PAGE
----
An Overview of Recent Amendments to the Rules for Establishing Branches of Certain Foreign Companies in Mexico Pursuant to the Mexican Foreign Investment Law

This GT Alert provides a general overview of the recent amendments to the Rules for Establishing Branches of Foreign Companies in Mexico pursuant to the Mexican Foreign Investment Law, applicable to branches of companies from the United States of America, Canada, Chile, Costa Rica, Colombia, Nicaragua, El Salvador, Guatemala, Honduras, Uruguay, Japan and Peru.

On August 8, 2012, the “General Resolution which establishes the Criteria for the Application of  Article 17 of the Mexican Foreign Investment Law in relation to the Establishment of Foreign Companies in Mexico” (the “Resolution”) was published in the Mexican Official Gazette of the Federation by the Mexican Foreign Investment Agency (the “Agency”) of the Mexican Ministry of Economy.

Article 17 of the Mexican Foreign Investment Law (the “Law”) reads as follows:

“ARTICLE 17.- Notwithstanding the provisions of the international treaties and agreements of which Mexico is a party, the following shall obtain authorization from the Ministry (of Economy):
I.- Foreign companies which intend to perform commercial activities in Mexico on a regular basis, and
II.- Those referred to under article 2,736 of the Civil Code of the Federal District and for the Federation, which intend to establish in Mexico and that are not regulated by other applicable provisions.”

Pursuant to such provision, any foreign company purporting to establish a branch in Mexico was required to obtain authorization from the Agency and to register before the Mexican Foreign Investment Registry (the “Registry”). Such authorization required the filing and delivery of information and documents in connection with the parent company and with the relevant branch. Such information shall be furnished complying with requirements such as filing the documents translated into Spanish by an expert translator and notarized before a Mexican notary public.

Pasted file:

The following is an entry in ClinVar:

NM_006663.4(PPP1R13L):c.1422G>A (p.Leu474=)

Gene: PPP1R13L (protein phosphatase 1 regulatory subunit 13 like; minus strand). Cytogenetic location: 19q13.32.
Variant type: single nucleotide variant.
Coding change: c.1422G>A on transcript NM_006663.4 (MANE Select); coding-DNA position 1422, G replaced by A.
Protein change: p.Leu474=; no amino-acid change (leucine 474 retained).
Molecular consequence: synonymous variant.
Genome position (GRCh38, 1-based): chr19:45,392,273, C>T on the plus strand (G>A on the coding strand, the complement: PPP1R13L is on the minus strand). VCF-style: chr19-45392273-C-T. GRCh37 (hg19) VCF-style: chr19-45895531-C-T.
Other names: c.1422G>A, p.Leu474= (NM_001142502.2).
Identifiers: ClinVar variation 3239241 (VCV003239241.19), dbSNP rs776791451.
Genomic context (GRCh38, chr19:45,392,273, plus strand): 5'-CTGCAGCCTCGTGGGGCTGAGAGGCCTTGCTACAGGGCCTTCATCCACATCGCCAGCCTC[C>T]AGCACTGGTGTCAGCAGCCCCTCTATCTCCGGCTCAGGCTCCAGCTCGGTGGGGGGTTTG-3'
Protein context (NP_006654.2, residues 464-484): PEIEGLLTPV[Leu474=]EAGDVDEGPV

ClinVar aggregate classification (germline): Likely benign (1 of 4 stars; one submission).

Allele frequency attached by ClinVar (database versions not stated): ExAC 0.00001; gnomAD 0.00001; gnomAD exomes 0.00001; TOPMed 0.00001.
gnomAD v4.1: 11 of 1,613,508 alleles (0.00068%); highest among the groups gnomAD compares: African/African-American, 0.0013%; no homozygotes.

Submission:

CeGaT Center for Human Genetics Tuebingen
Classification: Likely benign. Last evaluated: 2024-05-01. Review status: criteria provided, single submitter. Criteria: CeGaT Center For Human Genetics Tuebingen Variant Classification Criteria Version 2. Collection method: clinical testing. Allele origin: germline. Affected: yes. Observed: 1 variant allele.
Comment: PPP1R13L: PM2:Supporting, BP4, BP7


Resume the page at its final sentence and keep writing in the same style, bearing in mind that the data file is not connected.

The Agency issued the Resolution in order to eliminate the requirement to obtain any authorization from the Agency to establish a branch in Mexico of those companies created under the laws of the United States, Canada, Chile, Costa Rica, Colombia, Nicaragua, El Salvador, Guatemala, Honduras, Uruguay, Japan and Peru.

The purpose of such Resolution is to honor the free trade treaties and agreements entered into by Mexico with such countries and its obligation to provide “national treatment” to companies based in such countries.

In lieu of requesting the authorization from the Agency to establish a branch, the foreign company wishing to establish a branch in Mexico shall file a writ before the Agency stating under oath the following information:

a) its incorporation documents are not contrary to “public policy”;

b) the main activity is intended to be carried out in Mexico, and that such activities are within the provisions of Mexican Law;

c) it is duly incorporated pursuant to the laws of its country of incorporation;

d) it is domiciled in Mexico; and

e) a representative with a domicile in Mexico is  authorized to respond for the company´s obligations.

Furthermore, such writ shall be filed before the Registry to comply with the requirement for foreign companies to be registered before the Registry, as set forth under article 24 of the Mexican Commercial Code (Código de Comercio) and article 251 of the Mexican General Corporation’s Law (Ley General de Sociedades Mercantiles).

The Resolution eliminates certain  requirements that consumed time and resources, such as the notarization or legalization, as appropriate, of the incorporation documents, powers of attorney, current bylaws and other incorporation documents; the further translation and seal by a Mexican official expert translator; and the filing of the above before the Agency. Authorization from the Agency is no longer required since the furnishing of the writ described above will suffice.

Even though the requirements to establish a branch of a company created under the laws of the above mentioned countries were considerably diminished, there are several legal – and practical – reasons to consult with your Mexican lawyer about the advantages and disadvantages of establishing a branch of a foreign company in Mexico versus incorporating a Mexican entity.